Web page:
Melinda Wadsley made the 2012 presidential election more interesting when she resigned her post as a member of the Electoral College on Thursday. Wadsley's reason centers around her wavering support of Mitt Romney and leaned towards a vote for Rep. Ron Paul instead of Mitt Romney. In a close race, even one electoral vote may swing the election to one candidate or another.
How did Iowans find out about Wadsley's stance?
An Associated Press article published Thursday claimed at least three GOP electors may not support Romney in the general election. Wadsley said Republican leaders have "never given Ron Paul a fair shot, and I'm disgusted with that. I'd like to show them how disgusted I am."
Two other electors mentioned in the AP story are from Nevada and Texas. Both claim to be undecided. Still more electors may choose to vote for Paul if the outcome of the election doesn't change. Paul's supporters famously took over state conventions in a few areas such as Maine, Minnesota and Nevada in the convention and delegation process.
How did other electors in Iowa respond?
A piece in the Des Moines Register reveals four of Iowa's six electors are staunchly for Romney. Another elector caucused for Rick Santorum and is new to the elector process. Jack Whitver, an elector and state senator from Ankeny, Iowa, told the Register, "To vote for someone who got third in Iowa... [doesn't] make a lot of sense... . To say you're not going to vote for our nominee is, I think, irresponsible."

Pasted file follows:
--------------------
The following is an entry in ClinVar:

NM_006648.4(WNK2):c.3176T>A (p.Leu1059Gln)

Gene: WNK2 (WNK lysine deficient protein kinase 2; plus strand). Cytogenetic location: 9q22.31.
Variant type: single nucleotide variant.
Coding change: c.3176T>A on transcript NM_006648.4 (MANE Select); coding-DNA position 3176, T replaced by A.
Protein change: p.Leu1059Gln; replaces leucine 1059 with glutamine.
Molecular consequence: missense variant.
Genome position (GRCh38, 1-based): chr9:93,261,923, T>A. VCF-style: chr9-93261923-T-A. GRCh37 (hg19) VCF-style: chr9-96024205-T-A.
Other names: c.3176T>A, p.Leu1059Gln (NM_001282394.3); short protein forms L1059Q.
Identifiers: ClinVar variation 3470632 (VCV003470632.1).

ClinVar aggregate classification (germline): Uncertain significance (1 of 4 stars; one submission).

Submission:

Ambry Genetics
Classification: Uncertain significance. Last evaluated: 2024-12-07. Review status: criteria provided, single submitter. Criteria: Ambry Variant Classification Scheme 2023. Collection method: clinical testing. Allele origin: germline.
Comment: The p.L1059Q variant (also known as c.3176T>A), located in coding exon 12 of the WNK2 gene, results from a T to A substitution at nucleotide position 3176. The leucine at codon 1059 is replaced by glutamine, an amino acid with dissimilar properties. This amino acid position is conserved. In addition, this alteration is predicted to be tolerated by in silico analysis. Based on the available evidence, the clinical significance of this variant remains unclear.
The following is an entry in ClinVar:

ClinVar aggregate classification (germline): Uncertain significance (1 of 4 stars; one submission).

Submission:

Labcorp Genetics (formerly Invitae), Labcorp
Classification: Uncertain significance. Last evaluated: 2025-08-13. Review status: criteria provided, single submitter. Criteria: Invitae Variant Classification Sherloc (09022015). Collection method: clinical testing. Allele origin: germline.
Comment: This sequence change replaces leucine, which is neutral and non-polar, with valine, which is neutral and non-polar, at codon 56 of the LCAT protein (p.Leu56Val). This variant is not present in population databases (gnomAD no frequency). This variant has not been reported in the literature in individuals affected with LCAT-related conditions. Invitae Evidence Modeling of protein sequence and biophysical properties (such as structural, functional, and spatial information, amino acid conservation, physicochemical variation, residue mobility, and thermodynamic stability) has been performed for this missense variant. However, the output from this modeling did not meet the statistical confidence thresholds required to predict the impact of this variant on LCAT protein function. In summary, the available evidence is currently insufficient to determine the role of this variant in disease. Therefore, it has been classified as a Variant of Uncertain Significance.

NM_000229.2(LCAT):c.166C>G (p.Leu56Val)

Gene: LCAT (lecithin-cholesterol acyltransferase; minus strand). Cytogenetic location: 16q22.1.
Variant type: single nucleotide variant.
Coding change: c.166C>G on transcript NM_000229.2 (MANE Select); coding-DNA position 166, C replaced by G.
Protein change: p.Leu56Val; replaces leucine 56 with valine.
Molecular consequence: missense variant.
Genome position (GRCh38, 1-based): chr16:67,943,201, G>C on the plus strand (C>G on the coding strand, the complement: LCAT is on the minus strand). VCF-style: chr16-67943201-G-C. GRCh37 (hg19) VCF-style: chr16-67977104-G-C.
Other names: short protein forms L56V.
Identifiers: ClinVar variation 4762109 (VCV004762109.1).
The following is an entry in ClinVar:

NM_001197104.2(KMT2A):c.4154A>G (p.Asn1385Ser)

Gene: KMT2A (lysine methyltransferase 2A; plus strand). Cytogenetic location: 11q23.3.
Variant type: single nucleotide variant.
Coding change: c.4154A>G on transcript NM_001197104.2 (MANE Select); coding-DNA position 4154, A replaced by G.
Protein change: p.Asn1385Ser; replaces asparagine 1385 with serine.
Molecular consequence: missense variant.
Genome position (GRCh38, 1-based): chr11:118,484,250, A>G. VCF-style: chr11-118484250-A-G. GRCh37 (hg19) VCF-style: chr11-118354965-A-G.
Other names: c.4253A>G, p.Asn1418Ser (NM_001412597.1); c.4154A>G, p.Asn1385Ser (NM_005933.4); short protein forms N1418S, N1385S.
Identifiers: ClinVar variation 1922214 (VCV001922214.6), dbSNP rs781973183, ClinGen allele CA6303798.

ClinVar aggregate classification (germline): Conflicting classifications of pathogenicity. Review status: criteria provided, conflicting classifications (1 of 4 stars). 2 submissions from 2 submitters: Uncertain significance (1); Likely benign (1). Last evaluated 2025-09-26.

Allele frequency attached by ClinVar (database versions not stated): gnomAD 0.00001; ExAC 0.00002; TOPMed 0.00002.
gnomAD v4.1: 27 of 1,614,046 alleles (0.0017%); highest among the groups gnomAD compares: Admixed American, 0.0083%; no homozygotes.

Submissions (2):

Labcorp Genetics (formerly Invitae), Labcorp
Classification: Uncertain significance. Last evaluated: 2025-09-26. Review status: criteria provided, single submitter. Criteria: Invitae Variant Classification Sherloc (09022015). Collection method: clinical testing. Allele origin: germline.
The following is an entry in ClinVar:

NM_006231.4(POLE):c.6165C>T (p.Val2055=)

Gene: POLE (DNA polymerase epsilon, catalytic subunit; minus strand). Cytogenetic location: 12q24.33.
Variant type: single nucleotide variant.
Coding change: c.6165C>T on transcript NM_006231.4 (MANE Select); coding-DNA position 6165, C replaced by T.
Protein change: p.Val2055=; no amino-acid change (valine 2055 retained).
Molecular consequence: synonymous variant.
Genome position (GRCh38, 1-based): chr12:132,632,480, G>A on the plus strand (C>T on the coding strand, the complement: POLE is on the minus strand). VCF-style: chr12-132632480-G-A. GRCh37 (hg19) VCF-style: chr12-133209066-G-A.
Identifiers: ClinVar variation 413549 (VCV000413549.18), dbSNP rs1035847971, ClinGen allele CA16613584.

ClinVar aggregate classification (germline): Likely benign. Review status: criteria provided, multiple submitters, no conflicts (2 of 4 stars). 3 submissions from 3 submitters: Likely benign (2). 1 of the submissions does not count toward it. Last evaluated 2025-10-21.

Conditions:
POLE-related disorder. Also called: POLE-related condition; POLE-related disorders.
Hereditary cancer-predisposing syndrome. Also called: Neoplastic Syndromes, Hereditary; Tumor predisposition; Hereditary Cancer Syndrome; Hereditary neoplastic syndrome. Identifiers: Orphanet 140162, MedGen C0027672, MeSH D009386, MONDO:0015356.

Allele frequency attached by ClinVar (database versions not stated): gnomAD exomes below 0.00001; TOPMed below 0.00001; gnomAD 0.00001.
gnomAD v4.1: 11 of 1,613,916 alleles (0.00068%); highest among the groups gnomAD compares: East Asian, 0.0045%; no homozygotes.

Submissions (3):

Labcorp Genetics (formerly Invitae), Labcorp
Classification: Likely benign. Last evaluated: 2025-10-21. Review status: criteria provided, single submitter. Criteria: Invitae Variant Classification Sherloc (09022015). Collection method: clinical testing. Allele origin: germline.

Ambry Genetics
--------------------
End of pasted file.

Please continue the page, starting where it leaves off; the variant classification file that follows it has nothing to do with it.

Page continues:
What happened to Wadsley?
Another AP story told of Wadsley's resignation later in the day Thursday. The former elector said in an email, "I have always been a straight ticket Republican, and for the first time in my life I am an undecided voter, therefore, I need to resign my position as a Republican presidential elector."
How are electors chosen?
Each state's party chooses electors who cast votes for president every four years. In Iowa, GOP Chairman A.J. Spiker said his party's central committee will choose Wadsley's replacement as soon as possible. Some electors are bound by law to cast votes for the candidate who wins the statewide election. In 24 states , so-called faithless electors can cast ballots for whomever they choose. Iowa is one of those states where electors are not bound by election outcomes.
In Iowa, the Secretary of State's office certifies electors who cast ballots at the state capitol Dec. 17. An elector must be a citizen of the United States , a resident of Iowa and 18 years old by election day. Electors must be nominated by each party.
Have electors changed their votes before?
An article written by the Des Moines Register and the Associated Press states the last time multiple electors changed votes was in 1896. That was when William Jennings Bryan ran on the Democratic and People's Party ticket for president. Twenty-seven electors sided with the People's Party in an election when Republican William McKinley was voted into office.
How did Wadsley fit into Iowa politics?
Wadsley is from Ames, Iowa. She is a part of the "Homeschoolers for Ron Paul " nationwide coalition, according to the former presidential candidate's website. She is a mother of three and called Paul the "best for this country."
William Browning is a research librarian specializing in U.S. politics.